' Soaring home prices have shifted Young Singles focus from saving for a rainy day to the allocation of more of their income to the purchase of a home. Housing appreciation has created a perception of a financial .security blanket, and many participants confided they were less motivated to begin long-term financial planning due to the housing-driven wealth effect. A common expectation among this group is that they will cash in on their home equity for unforeseen financial demands such as job loss or medical expenses.

Key Findings - Young Families

' The Young Family life stage illustrates the ongoing generational shift in personal attitudes towards debt from frugality and thrift to self indulgence and instant gratification. Use of consumer credit to fuel spending beyond a person's means to pay in cash is often justified as a well-earned entitlement for hard work and a stressful lifestyle.

' Much like Young Singles, Young Families also feel pressure to "keep up with the Joneses", particularly as it relates to the rising costs of raising children. The definition of needs vs. wants and desires is changing, and use of consumer credit, with its longer pay off cycles, helps Young Families to purchase product upgrades that satisfy wants and desires.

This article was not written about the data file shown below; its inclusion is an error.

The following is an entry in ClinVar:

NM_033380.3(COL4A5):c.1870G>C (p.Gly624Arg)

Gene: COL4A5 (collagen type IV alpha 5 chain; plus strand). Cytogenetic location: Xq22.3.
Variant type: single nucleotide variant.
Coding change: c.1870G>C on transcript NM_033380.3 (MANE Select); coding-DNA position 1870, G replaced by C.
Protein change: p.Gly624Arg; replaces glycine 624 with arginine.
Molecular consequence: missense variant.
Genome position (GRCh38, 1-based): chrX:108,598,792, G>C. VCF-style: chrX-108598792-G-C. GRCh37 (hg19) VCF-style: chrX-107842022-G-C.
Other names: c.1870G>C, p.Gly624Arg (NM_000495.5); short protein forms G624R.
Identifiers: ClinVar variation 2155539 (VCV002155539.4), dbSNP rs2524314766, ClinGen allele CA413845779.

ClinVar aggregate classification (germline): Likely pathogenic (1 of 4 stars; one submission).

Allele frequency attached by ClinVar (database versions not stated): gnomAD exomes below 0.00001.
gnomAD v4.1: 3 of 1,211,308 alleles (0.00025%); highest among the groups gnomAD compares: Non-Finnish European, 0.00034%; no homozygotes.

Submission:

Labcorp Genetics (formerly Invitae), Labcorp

' While Young Families acknowledge the impact that (a) planning/saving for emergencies and (b) reducing debt loads will make to their long-term financial prosperity, they are failing to implement necessary budgeting and spending guidelines. This has contributed to greater dependence on consumer credit and debt rather than a rejection of competitive consumption pressures.

Key Findings - Mature Families

' While the parents in the Mature Family life stage apply traditional values of thrift and frugality in satisfying their own needs, they are willing to abandon these principles when it comes to providing their teenagers with what they consider a socially-expected level of material abundance. The pressure to satisfy the increasingly-costly wants and desires of their teenage children underscores a significant generational conflict and has contributed, along with other factors such as rising levels of home equity, to reduced household savings.